Polk, however, didn’t agree. When Martin Van Buren became the presumptive Democratic Party candidate for president, Polk, with the ailing Jackson’s support, maneuvered to become the vice presidential choice. When Van Buren lost the nomination Polk, through surrogates, took advantage of a divided party to become the first dark horse presidential nominee. The author’s description of the political machinations that secured Polk’s nomination reveal him as a consummate politician skilled at maneuvering others into doing his bidding. He narrowly defeated the Whig party’s Henry Clay to become president in the election of 1844.
Dark horse he may have been, but the size of his ambition was not limited by the meagerness of his plurality. Polk personified the popular desire to expand the nation’s western borders. In his single-minded pursuit of that goal he ignored the growing intensity of the slavery issue unleashed by territorial expansion. Pushing beyond the boundaries of the Louisiana Purchase of 1803 reopened the arguments over slavery in the territories that had been deferred by the Missouri Compromise of 1820-21. Northern Whigs were coalescing behind the issue of abolition and southern Democrats were under increasing pressure over the threat to their economy and way of life.
Polk seems to have taken little notice of these developments. Like most Democrats of the day, he thought slavery was a side issue, annoying because it got in the way of more important political objectives.
The story of how Polk accomplished those objectives is told by Merry in fascinating detail. The author reveals how Polk audaciously risked hostilities with Great Britain to secure Oregon while at the same time insisting that the war that won Texas gave it the right to determine its borders. The annexation of Texas begun by John Tyler and finalized by Polk set in motion events that would culminate in a two-year war with Mexico and an American victory.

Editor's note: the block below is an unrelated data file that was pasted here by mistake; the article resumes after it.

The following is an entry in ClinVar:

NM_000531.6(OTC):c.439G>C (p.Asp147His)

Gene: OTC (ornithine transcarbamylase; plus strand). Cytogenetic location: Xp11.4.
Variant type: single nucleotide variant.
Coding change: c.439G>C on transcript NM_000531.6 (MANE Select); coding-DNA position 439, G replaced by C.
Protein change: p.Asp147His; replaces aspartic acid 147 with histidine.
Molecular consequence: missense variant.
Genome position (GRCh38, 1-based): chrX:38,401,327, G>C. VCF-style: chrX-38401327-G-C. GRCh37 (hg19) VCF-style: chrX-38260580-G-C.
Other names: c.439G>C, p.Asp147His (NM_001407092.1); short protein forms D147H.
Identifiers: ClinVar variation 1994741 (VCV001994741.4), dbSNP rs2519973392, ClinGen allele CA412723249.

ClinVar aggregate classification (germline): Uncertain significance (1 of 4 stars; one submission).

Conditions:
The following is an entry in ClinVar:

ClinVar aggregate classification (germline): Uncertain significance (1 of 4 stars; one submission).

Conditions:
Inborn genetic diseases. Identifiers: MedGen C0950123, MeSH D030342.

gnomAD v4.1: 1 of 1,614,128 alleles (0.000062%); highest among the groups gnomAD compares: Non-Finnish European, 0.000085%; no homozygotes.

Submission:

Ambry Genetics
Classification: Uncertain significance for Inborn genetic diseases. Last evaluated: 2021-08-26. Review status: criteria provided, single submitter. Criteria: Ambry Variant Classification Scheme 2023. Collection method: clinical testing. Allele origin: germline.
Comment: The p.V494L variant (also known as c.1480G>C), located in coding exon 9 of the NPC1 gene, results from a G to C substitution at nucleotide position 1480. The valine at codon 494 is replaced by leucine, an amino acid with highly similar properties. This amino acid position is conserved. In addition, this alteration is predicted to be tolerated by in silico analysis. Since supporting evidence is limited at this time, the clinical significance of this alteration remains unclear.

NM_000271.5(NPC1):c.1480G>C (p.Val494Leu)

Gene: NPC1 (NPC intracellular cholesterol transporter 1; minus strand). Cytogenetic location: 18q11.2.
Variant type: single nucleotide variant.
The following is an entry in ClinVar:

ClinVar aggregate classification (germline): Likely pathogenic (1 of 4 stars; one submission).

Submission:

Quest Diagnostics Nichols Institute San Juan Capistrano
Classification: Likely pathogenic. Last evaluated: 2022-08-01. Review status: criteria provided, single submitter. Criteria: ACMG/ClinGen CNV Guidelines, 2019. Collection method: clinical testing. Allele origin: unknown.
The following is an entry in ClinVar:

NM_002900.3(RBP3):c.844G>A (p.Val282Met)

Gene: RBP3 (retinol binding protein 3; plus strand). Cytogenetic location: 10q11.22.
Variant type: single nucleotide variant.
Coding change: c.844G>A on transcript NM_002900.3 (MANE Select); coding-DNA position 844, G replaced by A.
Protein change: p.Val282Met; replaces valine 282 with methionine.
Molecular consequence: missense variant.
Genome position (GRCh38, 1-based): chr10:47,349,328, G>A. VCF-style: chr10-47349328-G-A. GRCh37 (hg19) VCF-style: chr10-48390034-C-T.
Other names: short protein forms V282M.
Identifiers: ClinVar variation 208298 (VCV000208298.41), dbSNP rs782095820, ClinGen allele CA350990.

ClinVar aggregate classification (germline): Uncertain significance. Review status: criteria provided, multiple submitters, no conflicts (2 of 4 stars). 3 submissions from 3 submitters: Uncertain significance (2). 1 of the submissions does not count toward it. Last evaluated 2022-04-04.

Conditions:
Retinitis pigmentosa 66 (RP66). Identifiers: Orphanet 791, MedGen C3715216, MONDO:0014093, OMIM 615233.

Merry describes how politically risky Polk’s path to victory was, and how much luck had to do with the favorable outcome. Merry disputes the conventional view that Polk manufactured the war with Mexico in order to steal Mexican territory. Merry shows that the Texas-Mexico boundary dispute that provoked the war was more debatable than commonly thought. Texas had repeatedly claimed the Rio Grande line and patrolled the land between the Nueces and Rio Grande Rivers since it’s independence in the 1830s. Mexico, although claiming the Nueces border, did not enforce it. When Texas was admitted to the Union, Polk claimed he was duty bound to defend the new state’s disputed border and sent General Zachary Taylor to protect it. A fatal clash between a detachment of Taylor’s troops and Mexican forces that had crossed into Texas gave Polk the excuse he needed to ask Congress for a declaration of war.
Merry presents the Mexican defeat as a product of Mexican folly as much as of American territorial designs. Mexico was ruled by a shifting succession of corrupt governments and military tyrants with little regard for its unfortunate citizens, the rule of law, or military discipline. In fact, America was fortunate that Mexico’s military leaders were incompetent. The clash of egos between American Generals Zachary Taylor and Winfield Scott, the dislike of both men for Polk and their subsequent insubordination could have been disastrous for the American cause.